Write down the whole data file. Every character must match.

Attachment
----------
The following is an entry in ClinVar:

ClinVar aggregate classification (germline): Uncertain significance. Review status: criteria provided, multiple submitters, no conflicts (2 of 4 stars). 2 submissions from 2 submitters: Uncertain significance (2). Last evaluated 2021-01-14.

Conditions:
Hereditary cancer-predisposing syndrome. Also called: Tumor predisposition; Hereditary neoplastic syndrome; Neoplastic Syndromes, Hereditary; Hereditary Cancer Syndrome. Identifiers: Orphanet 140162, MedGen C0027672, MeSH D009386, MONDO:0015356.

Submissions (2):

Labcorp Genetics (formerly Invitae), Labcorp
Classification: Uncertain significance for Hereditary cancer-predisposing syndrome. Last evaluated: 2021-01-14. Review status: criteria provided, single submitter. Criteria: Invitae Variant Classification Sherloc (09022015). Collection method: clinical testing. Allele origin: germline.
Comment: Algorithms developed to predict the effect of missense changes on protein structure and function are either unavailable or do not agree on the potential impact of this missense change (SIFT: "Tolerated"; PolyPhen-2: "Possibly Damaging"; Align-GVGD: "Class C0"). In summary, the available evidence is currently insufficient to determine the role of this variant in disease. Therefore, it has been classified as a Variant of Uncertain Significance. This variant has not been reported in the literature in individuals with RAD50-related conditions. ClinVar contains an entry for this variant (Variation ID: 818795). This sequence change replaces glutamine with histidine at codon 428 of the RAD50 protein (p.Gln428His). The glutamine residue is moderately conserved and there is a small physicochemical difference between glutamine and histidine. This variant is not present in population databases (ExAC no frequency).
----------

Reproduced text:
The following is an entry in ClinVar:

ClinVar aggregate classification (germline): Uncertain significance. Review status: criteria provided, multiple submitters, no conflicts (2 of 4 stars). 2 submissions from 2 submitters: Uncertain significance (2). Last evaluated 2021-01-14.

Conditions:
Hereditary cancer-predisposing syndrome. Also called: Tumor predisposition; Hereditary neoplastic syndrome; Neoplastic Syndromes, Hereditary; Hereditary Cancer Syndrome. Identifiers: Orphanet 140162, MedGen C0027672, MeSH D009386, MONDO:0015356.

Submissions (2):

Labcorp Genetics (formerly Invitae), Labcorp
Classification: Uncertain significance for Hereditary cancer-predisposing syndrome. Last evaluated: 2021-01-14. Review status: criteria provided, single submitter. Criteria: Invitae Variant Classification Sherloc (09022015). Collection method: clinical testing. Allele origin: germline.
Comment: Algorithms developed to predict the effect of missense changes on protein structure and function are either unavailable or do not agree on the potential impact of this missense change (SIFT: "Tolerated"; PolyPhen-2: "Possibly Damaging"; Align-GVGD: "Class C0"). In summary, the available evidence is currently insufficient to determine the role of this variant in disease. Therefore, it has been classified as a Variant of Uncertain Significance. This variant has not been reported in the literature in individuals with RAD50-related conditions. ClinVar contains an entry for this variant (Variation ID: 818795). This sequence change replaces glutamine with histidine at codon 428 of the RAD50 protein (p.Gln428His). The glutamine residue is moderately conserved and there is a small physicochemical difference between glutamine and histidine. This variant is not present in population databases (ExAC no frequency).